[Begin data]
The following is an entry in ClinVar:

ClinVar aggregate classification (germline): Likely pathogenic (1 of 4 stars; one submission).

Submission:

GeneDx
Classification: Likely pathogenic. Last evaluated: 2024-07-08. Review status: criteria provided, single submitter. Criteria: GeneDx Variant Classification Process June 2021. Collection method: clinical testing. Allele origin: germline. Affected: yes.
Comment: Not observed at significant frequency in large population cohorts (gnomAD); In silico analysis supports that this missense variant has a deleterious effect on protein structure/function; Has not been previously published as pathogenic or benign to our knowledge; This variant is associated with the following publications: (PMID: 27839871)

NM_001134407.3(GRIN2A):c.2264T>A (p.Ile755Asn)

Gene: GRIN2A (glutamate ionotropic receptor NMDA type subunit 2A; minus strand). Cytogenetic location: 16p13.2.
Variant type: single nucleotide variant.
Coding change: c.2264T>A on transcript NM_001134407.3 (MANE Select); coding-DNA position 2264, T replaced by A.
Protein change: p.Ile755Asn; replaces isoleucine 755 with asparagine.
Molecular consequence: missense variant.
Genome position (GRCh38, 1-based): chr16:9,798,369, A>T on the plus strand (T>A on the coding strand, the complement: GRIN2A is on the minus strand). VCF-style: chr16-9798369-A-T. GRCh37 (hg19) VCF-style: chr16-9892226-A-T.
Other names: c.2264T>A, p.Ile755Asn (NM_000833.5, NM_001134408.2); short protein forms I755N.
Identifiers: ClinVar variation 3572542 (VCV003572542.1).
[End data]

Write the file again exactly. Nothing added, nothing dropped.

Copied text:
The following is an entry in ClinVar:

ClinVar aggregate classification (germline): Likely pathogenic (1 of 4 stars; one submission).

Submission:

GeneDx
Classification: Likely pathogenic. Last evaluated: 2024-07-08. Review status: criteria provided, single submitter. Criteria: GeneDx Variant Classification Process June 2021. Collection method: clinical testing. Allele origin: germline. Affected: yes.
Comment: Not observed at significant frequency in large population cohorts (gnomAD); In silico analysis supports that this missense variant has a deleterious effect on protein structure/function; Has not been previously published as pathogenic or benign to our knowledge; This variant is associated with the following publications: (PMID: 27839871)

NM_001134407.3(GRIN2A):c.2264T>A (p.Ile755Asn)

Gene: GRIN2A (glutamate ionotropic receptor NMDA type subunit 2A; minus strand). Cytogenetic location: 16p13.2.
Variant type: single nucleotide variant.
Coding change: c.2264T>A on transcript NM_001134407.3 (MANE Select); coding-DNA position 2264, T replaced by A.
Protein change: p.Ile755Asn; replaces isoleucine 755 with asparagine.
Molecular consequence: missense variant.
Genome position (GRCh38, 1-based): chr16:9,798,369, A>T on the plus strand (T>A on the coding strand, the complement: GRIN2A is on the minus strand). VCF-style: chr16-9798369-A-T. GRCh37 (hg19) VCF-style: chr16-9892226-A-T.
Other names: c.2264T>A, p.Ile755Asn (NM_000833.5, NM_001134408.2); short protein forms I755N.
Identifiers: ClinVar variation 3572542 (VCV003572542.1).